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  5. "There is a pencil inside the…

"There is a pencil inside the box."

Translation:상자 안에는 연필이 있습니다.

December 18, 2017



why does the proposition 안 need a subject marker in this sentence?


This sentence is sort of like saying "As for inside the box, there is a pencil" as opposed to other sentences in this section that are more like "There is a pencil in the box". The 는 marks "In the box" as the subject and focus of the sentence. Perhaps earlier we were talking about what is on top of the box, but now the focus is on what's IN the box. I hope that clarified it and didn't make it more confusing!


It's like saying "As for the inside of the box, blah blah.." You could say it like that if you were telling someone to find the box and then get something out of the box I suppose. 내 피아노 위에 상자가 보이지..그래, 상자 안에는 연필이 있어, 가져와줄래?


And for the record, 은/는 is a topic particle, not a subject particle. Topic particles can be used for a wider variety of cases than just subjects.


The Korean grammar books gave me so much grief. Calling it a “subject” is it common in educational literature, and I’ve fallen for the confusion for the longest time. It doesn’t help that when some sentences are translated to English, the noun marked with 은/는 is indeed a subject—even if only in English.


Yeah, it's kind of weird. But you need to remember that "subject" in one sentence might not be the subject in the translation. As in Spanish "me gustas" => "I like you".

Your sentence "even if only in English" is the key here. Trying to learn Korean grammar using English grammar is the wrong way to go here.


Okay but why is it the only sentence of that type where the 은/는 is used (in this duolingo practice of course ) ? Is it wrong not to use it ?


AFAIK, it would not have been wrong not to use it.


In this practice, the 는 particle seems to be used only after 안에. Do you know grammar references to check that out ?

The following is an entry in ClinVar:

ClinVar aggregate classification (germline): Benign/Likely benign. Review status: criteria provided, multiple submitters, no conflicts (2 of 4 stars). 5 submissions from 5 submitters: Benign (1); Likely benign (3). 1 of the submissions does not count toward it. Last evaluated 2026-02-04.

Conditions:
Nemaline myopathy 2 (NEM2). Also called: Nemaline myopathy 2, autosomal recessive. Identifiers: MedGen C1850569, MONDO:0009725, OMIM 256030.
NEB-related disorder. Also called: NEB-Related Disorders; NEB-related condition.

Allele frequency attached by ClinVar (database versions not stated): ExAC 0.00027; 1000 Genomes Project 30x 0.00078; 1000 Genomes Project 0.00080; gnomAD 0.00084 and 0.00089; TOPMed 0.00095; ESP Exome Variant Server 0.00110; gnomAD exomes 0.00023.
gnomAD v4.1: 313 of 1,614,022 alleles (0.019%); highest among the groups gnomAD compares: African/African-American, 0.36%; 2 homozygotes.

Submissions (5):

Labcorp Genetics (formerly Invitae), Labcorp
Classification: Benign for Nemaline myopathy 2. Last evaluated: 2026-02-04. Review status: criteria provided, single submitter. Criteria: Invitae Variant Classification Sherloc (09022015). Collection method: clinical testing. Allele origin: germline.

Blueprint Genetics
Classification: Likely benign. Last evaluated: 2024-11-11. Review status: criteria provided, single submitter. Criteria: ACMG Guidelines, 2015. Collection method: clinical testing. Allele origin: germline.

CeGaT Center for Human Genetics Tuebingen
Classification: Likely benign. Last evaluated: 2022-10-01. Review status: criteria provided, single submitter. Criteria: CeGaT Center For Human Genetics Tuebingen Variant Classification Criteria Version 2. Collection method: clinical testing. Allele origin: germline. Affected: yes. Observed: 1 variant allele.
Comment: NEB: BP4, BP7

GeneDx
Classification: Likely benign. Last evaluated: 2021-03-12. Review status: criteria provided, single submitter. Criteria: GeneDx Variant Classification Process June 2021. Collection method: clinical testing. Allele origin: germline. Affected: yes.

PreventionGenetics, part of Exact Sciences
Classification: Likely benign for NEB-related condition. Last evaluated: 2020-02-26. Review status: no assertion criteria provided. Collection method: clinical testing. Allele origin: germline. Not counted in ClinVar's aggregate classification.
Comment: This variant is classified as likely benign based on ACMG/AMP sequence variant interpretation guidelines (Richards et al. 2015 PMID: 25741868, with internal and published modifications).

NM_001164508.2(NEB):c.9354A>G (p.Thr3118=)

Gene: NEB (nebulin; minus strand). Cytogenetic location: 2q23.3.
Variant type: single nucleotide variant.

I asked a related question sometime ago on Reddit, you might want to check it out.

Otherwise, on the top of my head, in addition of the usual cases where it is used in lieu of the subject, I can think of the following where I've often heard it:

  • 여기는/거기는/...
  • 오늘은/내일은/...


안 is connected to 상자 so it means 'the inside of the box', which is a noun and needs a subject marker.


Hi Aira, sorry, but you may be under a misimpression. A "noun" doesn't require a "subject marker" ( 이/가) unless it is functioning as the subject of the sentence. You won't find any nouns in the language followed by both a location and a subject or topic marker. Both Winter and Nick seem to be quite knowledgable in Korean (I believe Nick still lives there) so, their posts are pretty reliable.


Putting the subject marker in adds kind of a "as apposed to somewhere else" type of feeling. Technically it doesn't need to be there but it makes it more clear


Check out the responses of Winter and Nick. As stated for 안에는 the "는" is a "topic" marker, and "need" is a subjective judgment. In the English sentence, "I don't want your darn help", the word "darn" is "unnecessary" with regard to comunicating help isn't wanted, but it creates quite a different feeling / nuance / interpretation of what the speaker is really trying to say. The topic markers can change the nuance, and often how a sentence is interpreted (Interpretation and translation are definitely not synonyms) quite dramatically.


Why is 는 suddenly necessary instead of just 에 ?


Check out the other answers in this thread, it's covered at different levels of detail.


연필이 상자 안에 있습니다 would still be grammatically right , isn't it? It would not focus on the box, but still be right?


Same thing I wrote, I believe you are right :)


Following the thread for valuable info


상자 안에 연필이 있습니다 Is more natual.


Can we say 상자 안에 연필이 있습니다. ?


Sangja anenuen yeonpili isssuebnida.

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